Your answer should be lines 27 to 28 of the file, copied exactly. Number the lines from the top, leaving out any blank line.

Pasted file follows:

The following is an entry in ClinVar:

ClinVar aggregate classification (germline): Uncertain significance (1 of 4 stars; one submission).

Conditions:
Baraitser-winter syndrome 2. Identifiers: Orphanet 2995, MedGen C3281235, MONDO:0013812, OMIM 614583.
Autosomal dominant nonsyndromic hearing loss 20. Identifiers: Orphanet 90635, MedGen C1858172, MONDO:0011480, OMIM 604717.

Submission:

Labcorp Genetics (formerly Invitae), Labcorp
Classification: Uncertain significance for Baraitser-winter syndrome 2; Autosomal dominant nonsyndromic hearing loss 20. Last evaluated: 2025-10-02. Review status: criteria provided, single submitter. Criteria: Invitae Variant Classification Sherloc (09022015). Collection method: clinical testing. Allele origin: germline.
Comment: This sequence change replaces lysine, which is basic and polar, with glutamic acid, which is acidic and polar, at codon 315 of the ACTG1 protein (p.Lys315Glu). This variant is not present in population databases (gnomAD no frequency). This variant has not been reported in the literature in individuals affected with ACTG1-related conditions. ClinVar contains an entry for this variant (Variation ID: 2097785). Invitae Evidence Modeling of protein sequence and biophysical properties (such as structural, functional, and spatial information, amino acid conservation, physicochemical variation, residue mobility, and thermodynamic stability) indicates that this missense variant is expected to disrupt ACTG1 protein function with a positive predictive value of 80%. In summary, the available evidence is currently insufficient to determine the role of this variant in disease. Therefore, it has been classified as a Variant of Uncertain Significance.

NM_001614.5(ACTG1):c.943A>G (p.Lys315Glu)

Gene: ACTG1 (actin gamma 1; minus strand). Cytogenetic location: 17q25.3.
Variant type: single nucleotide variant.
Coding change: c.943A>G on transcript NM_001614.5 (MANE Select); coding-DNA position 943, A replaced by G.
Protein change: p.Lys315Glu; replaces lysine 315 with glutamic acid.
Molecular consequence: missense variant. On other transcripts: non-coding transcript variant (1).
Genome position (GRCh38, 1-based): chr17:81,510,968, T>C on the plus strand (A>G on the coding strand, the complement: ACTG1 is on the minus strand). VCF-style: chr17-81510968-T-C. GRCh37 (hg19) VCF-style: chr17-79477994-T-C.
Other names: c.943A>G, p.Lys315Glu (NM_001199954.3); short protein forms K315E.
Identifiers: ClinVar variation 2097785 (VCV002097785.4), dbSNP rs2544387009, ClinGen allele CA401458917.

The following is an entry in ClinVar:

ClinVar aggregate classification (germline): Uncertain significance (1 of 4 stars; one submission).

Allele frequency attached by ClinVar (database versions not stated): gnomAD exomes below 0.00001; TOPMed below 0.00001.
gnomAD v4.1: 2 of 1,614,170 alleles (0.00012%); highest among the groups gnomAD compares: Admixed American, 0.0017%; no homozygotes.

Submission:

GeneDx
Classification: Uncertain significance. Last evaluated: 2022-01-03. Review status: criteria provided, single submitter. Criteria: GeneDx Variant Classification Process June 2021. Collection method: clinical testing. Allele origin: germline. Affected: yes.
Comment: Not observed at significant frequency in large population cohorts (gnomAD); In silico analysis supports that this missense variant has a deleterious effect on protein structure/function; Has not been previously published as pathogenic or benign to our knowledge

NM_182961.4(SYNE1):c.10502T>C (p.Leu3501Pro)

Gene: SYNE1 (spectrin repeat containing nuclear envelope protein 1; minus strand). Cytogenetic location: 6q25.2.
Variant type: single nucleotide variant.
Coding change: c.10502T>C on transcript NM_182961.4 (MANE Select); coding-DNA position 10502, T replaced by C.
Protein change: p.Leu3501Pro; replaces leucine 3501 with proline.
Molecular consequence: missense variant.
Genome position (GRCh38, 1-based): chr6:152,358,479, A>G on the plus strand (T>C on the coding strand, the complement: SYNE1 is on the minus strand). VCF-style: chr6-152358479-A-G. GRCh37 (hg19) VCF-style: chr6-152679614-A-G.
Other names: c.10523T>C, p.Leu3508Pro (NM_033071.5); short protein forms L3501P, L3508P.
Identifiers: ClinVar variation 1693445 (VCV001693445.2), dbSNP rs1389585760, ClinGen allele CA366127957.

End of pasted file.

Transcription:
NM_182961.4(SYNE1):c.10502T>C (p.Leu3501Pro)

Gene: SYNE1 (spectrin repeat containing nuclear envelope protein 1; minus strand). Cytogenetic location: 6q25.2.